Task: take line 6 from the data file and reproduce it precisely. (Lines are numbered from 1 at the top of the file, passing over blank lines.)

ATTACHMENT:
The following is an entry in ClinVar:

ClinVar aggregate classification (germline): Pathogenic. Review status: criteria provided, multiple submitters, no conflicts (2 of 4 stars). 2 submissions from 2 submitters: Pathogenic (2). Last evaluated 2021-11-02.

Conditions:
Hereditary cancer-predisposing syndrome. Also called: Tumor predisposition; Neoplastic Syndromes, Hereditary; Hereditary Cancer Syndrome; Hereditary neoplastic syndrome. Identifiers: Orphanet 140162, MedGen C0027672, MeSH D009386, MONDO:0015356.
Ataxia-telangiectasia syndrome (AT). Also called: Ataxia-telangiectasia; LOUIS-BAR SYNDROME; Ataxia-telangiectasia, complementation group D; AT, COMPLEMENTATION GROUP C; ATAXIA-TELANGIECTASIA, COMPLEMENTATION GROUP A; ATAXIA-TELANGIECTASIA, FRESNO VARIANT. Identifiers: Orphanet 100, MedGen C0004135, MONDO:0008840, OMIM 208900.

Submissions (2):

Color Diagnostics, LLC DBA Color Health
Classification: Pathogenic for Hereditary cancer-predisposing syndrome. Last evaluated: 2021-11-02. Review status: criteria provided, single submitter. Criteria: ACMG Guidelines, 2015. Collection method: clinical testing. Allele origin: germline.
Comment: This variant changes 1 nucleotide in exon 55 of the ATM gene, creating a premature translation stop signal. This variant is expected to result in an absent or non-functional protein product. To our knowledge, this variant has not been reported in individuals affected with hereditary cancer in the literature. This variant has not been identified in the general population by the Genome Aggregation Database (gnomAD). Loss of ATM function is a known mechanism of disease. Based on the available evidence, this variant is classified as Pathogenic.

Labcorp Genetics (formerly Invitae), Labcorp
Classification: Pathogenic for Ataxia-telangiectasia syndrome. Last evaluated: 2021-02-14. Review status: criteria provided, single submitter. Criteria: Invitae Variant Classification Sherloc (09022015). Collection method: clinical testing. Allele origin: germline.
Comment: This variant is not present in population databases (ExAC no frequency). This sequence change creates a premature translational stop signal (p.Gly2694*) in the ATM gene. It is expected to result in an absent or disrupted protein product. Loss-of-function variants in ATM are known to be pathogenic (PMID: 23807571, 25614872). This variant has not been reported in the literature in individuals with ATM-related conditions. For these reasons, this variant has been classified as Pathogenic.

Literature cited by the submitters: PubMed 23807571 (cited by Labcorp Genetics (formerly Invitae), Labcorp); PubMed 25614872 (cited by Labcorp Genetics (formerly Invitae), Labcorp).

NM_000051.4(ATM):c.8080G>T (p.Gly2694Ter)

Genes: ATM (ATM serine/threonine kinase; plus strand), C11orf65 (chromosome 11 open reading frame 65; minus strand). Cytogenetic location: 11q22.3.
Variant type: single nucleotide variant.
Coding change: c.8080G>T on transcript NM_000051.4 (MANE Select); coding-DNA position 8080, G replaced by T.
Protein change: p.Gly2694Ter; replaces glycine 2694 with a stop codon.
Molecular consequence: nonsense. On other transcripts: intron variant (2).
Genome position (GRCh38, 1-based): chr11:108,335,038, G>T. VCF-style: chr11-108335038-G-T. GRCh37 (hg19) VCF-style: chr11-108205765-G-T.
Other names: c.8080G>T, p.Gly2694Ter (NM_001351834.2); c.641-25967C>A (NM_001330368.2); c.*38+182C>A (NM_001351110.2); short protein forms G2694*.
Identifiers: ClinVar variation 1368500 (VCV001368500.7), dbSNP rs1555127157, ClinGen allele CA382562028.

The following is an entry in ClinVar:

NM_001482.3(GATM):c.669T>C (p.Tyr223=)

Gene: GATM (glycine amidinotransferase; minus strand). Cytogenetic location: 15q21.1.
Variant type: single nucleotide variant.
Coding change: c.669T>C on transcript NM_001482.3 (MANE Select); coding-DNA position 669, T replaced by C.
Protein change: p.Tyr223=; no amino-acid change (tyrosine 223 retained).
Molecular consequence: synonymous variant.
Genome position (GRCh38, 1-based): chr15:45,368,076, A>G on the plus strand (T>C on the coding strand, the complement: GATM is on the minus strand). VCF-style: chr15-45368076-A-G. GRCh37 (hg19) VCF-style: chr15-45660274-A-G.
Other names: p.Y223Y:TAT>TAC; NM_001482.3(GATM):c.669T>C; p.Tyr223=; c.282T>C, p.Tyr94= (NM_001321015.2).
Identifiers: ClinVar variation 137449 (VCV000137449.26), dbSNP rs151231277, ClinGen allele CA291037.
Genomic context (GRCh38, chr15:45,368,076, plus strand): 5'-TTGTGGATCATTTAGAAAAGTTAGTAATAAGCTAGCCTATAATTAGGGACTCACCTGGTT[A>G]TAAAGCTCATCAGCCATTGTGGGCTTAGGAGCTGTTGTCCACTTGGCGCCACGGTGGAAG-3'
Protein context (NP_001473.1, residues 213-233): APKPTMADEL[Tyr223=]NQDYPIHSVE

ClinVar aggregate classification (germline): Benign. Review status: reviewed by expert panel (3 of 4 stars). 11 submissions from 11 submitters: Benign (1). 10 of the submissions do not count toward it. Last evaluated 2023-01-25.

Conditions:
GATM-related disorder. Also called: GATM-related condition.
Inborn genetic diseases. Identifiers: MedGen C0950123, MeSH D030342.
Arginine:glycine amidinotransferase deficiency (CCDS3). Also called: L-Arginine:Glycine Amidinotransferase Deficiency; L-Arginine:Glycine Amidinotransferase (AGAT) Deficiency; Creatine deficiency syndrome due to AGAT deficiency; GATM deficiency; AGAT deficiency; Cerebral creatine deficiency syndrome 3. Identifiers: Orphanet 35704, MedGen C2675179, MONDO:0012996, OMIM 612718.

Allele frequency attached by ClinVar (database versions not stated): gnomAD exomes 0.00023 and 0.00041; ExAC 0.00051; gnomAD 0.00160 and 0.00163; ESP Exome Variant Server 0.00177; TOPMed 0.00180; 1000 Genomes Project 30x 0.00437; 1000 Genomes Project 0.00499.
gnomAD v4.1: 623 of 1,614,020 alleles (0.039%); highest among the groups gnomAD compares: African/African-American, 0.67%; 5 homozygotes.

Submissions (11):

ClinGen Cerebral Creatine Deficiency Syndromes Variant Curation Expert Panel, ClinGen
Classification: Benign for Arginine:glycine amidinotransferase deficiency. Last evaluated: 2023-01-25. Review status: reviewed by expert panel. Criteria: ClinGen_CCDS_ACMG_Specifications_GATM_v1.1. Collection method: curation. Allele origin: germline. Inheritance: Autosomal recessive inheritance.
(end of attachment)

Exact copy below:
Submissions (2):